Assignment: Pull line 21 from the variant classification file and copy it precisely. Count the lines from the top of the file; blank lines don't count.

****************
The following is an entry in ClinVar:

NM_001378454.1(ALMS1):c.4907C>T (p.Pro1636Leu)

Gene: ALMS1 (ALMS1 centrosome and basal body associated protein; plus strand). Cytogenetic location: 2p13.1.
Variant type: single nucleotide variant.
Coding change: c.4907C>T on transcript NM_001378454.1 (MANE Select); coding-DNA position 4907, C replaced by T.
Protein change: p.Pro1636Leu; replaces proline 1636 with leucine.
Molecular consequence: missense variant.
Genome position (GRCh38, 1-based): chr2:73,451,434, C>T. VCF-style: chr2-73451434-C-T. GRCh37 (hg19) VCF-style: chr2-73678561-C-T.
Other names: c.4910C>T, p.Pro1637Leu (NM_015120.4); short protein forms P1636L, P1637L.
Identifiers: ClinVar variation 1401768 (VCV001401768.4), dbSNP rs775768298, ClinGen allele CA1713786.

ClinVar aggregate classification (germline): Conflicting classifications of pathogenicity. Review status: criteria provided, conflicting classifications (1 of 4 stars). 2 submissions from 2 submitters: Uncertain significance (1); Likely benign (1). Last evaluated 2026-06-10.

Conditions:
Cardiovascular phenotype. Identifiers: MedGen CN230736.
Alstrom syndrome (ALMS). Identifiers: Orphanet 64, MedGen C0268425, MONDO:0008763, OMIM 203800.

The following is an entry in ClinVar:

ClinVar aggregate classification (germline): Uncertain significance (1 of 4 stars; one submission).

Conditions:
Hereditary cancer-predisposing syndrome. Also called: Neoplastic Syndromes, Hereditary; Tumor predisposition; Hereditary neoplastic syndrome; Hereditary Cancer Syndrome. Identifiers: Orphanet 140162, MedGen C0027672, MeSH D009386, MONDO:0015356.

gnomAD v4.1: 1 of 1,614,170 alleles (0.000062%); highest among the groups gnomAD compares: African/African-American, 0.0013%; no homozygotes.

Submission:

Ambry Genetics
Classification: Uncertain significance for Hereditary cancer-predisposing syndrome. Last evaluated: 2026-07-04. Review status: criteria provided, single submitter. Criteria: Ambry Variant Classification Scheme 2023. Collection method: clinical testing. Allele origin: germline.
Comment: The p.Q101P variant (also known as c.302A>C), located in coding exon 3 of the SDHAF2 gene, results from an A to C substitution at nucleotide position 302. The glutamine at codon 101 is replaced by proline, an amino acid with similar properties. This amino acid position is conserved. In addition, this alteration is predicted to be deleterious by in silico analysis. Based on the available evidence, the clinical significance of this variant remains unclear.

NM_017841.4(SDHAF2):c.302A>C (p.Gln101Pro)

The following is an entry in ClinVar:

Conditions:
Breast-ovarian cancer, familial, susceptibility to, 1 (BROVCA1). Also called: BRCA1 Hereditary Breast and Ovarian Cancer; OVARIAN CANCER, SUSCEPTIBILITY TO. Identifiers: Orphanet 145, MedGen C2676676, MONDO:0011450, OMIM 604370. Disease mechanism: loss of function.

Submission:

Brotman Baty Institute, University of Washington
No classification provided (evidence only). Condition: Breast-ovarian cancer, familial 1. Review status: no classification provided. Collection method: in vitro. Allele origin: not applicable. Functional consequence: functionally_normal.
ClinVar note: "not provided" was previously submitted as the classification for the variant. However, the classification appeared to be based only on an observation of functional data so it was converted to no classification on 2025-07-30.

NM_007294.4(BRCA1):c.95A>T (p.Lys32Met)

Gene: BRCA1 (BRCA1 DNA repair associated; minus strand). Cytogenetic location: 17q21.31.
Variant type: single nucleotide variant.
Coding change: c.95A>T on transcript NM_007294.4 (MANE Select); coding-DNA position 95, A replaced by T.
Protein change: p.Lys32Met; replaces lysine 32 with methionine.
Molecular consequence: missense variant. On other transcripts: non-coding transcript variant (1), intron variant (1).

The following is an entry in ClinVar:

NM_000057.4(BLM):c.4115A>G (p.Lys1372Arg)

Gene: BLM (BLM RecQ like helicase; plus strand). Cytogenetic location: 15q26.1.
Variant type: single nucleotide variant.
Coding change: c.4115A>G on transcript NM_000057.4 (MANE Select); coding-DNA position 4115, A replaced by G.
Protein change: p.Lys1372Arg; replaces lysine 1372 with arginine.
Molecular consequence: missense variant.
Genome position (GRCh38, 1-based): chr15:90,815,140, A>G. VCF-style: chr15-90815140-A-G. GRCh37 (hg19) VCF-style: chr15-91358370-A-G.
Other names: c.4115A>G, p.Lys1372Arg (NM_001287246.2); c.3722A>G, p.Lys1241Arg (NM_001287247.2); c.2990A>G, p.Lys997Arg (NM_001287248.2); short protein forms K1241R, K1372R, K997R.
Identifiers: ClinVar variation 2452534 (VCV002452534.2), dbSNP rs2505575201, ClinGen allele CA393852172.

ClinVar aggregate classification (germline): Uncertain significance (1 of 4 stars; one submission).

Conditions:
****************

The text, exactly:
Ambry Genetics